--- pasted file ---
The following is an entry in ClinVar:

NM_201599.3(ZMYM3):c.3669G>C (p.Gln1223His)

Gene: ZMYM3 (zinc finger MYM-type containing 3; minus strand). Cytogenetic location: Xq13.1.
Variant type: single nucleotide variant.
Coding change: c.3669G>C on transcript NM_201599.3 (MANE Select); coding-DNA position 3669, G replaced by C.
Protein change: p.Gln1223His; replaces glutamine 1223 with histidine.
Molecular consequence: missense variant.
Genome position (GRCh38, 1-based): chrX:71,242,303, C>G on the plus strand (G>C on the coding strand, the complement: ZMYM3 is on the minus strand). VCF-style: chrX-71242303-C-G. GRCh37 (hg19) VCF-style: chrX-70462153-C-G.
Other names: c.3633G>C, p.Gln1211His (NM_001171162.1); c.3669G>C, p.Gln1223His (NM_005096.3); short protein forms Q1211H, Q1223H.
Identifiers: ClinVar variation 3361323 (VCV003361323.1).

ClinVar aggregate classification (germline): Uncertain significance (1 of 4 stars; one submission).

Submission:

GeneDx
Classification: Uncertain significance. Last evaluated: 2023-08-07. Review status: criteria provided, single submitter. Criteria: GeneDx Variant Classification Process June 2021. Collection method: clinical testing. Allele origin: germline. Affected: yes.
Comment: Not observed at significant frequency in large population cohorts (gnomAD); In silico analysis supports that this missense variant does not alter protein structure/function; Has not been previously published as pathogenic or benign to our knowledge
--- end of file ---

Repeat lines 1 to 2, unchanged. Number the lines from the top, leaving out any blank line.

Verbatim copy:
The following is an entry in ClinVar:

NM_201599.3(ZMYM3):c.3669G>C (p.Gln1223His)